Changing User Permissions
One very powerful feature of our API is the ability to manage users, devices, and layouts. It is a less obvious use for our API. It is less obvious because we focus some much on retrieving video through our API that some of the other features can be forgetten about.
In this example I will explain how to change user permissions in bulk. We had a customer that needs to set a specific set of permissions for several hundred users. Doing this manually is time consuming and error prone. The goal was to create a script that could quickly set all the permissions. A secondary bennefit to this, is that it can be run again in the future to ensure the permissions are still set correctly.
The customer had all the users in an Excel file. We needed to get the data in a data format that is easier to use. We had the customer export the data from Excel into a new file in the CSV format.
CSV stands for comma separated values. It is just taking each row of the excel, listing it as line of text with a column separating each column. Some of the fancier Excel features like pivot tables don't export very well to CSV, so make sure to check what data you are exporting.
Step 1: Understanding the Data
Starting with the CSV data we got from Excel, we have the email address in the first column, the user's first name in the second column, and their last name in the third column.
The minimum data need could be just the user's email address. This was fairly sparse, they could also add the permissions as additional columns for each user.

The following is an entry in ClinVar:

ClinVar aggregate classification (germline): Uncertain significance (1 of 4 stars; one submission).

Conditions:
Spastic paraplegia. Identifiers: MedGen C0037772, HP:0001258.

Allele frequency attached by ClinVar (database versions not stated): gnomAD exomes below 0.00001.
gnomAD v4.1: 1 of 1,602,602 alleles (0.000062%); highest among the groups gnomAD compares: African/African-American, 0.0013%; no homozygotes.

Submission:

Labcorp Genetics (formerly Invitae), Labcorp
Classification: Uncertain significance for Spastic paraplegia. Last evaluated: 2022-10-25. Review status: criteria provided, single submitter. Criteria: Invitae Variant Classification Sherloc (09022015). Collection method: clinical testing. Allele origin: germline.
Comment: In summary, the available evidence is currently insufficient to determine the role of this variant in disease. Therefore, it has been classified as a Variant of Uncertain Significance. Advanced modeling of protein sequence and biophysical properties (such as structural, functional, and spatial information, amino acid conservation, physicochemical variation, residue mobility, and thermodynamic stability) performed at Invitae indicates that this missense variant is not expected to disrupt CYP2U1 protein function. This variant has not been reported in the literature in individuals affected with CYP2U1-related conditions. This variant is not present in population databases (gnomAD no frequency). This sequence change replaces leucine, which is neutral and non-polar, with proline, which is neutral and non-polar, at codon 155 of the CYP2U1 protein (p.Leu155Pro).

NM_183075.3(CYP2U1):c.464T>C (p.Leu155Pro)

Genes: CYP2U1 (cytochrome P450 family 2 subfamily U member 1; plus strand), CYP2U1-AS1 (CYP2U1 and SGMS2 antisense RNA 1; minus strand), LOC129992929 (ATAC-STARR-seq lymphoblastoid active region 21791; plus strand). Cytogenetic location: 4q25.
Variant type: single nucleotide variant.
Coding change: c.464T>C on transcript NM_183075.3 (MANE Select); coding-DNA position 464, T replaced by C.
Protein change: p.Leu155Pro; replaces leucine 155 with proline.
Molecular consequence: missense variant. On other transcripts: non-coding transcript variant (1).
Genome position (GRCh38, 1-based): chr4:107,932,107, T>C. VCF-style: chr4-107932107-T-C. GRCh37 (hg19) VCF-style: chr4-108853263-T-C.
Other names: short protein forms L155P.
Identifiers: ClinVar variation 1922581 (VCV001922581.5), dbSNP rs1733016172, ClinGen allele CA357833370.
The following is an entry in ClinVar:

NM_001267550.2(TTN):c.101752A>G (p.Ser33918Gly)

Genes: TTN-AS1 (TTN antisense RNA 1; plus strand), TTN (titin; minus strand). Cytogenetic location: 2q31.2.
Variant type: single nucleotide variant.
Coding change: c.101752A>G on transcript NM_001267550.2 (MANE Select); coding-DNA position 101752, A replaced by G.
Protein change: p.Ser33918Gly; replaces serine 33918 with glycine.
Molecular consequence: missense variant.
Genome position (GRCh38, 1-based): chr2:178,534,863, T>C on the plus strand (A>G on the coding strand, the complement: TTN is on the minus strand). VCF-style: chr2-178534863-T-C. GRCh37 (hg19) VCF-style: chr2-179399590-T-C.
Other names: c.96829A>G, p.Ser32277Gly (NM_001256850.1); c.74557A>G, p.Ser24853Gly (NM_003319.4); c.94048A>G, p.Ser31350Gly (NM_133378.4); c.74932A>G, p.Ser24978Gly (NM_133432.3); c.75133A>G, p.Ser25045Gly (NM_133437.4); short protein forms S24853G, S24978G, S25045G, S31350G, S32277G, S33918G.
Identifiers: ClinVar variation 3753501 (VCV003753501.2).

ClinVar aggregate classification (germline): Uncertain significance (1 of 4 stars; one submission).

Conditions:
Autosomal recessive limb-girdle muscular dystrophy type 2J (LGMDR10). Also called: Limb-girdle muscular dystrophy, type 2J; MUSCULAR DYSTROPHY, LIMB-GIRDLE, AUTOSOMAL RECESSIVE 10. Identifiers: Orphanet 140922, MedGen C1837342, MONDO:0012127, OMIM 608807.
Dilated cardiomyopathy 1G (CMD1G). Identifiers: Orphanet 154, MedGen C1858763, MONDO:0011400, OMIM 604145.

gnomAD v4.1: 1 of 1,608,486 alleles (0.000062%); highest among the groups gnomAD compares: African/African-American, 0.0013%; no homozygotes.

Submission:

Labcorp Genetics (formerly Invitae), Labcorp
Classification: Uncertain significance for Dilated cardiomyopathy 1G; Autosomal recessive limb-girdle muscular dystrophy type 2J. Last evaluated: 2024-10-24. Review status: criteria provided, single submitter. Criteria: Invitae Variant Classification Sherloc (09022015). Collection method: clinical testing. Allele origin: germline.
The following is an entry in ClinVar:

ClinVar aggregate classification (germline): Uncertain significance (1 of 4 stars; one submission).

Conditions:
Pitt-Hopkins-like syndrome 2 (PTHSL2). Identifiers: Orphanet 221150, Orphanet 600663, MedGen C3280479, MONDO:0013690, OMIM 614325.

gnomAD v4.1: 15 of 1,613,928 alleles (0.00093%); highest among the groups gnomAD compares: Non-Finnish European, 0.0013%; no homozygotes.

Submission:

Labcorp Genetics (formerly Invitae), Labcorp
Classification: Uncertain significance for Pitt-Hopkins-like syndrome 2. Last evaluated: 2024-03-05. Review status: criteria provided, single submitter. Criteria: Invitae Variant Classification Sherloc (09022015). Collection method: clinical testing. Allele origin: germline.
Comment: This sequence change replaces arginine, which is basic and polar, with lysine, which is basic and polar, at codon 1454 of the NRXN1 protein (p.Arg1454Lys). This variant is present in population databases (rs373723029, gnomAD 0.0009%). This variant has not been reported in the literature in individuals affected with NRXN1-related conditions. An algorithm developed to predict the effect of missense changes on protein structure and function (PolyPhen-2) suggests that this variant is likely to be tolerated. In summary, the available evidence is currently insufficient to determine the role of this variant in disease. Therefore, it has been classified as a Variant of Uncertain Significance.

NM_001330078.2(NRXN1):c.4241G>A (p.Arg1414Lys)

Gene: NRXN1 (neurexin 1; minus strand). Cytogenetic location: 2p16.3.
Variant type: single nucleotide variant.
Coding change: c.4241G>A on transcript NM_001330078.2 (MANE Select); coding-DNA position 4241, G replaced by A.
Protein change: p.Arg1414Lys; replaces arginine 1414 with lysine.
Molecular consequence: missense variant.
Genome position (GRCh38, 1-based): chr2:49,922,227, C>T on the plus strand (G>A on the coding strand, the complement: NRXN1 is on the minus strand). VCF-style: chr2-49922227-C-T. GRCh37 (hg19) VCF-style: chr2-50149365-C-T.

Step 2: Importing the Data
Now that we understand the data and have it as a CSV file, we want to import it. In this case we used the CSV module in Python. Almost every language tha has teh ability to read files can accomidate CSV files. That's the advantage of such a simple format.
For each for row in the CSV file, separate each item in order by breaking on the comma. Because of the rules around excaping characters can get weird, I suggest using an existing module.
Step 3: Looking up Users
We have the user's email address as the first item in the CSV file. Inside our code we need a way to match Eagle Eye users up with their email address. The easiest way to do this is to get all the users for an account and then find the user with the matching email address.
You can do this by pulling down a list of all users and then looking through the results for a matching email address. If this is a frequent operation you should consider caching this data for future lookups.
Step 4: Setting the Permissions
You can see how to update a user here. We are going to focus on putting together the JSON data as the request's payload.
The help file does a good job of explaining the different permissions and what they do. The user object has properties with the same names that start with 'is_'.
The image on the left shows an example of how to construce the payload. In this case we are giving the user all permissions except Administrator access.
Adjust it for your situation. Once you have the disired permissions set, you can go ahead make the request to udpate that user.
What else can we do with this?
This isn't the flashiest area of our API but it has the potential to save hours of time that would otherwise be spent manually updated users. This can also be extended to integrate with custom roles, LDAP, or Active Directory.
I hope you found this helpful. Please feel free to reach out to me directly at email@example.com